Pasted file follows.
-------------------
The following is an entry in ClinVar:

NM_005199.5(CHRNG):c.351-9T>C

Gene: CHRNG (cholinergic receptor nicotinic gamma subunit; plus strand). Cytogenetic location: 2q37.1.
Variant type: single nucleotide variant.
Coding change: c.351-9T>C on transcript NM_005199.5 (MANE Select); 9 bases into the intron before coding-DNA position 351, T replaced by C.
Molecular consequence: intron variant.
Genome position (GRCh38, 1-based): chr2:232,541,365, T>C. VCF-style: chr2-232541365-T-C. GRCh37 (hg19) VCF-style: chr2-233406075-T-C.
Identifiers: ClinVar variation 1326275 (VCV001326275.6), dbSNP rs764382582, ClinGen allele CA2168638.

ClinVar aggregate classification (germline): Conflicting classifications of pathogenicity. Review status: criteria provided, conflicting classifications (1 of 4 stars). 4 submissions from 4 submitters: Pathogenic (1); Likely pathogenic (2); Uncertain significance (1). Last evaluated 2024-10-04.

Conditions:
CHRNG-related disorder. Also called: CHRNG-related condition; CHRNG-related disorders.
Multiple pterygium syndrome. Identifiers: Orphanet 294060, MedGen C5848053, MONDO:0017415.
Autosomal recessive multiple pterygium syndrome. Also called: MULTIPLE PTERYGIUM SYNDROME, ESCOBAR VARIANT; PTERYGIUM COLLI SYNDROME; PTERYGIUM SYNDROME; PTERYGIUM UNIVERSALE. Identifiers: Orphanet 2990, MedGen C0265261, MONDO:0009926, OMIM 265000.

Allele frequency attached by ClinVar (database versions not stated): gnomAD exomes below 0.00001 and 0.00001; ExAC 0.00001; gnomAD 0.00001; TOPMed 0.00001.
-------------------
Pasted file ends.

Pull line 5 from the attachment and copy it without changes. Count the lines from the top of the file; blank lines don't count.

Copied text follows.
Coding change: c.351-9T>C on transcript NM_005199.5 (MANE Select); 9 bases into the intron before coding-DNA position 351, T replaced by C.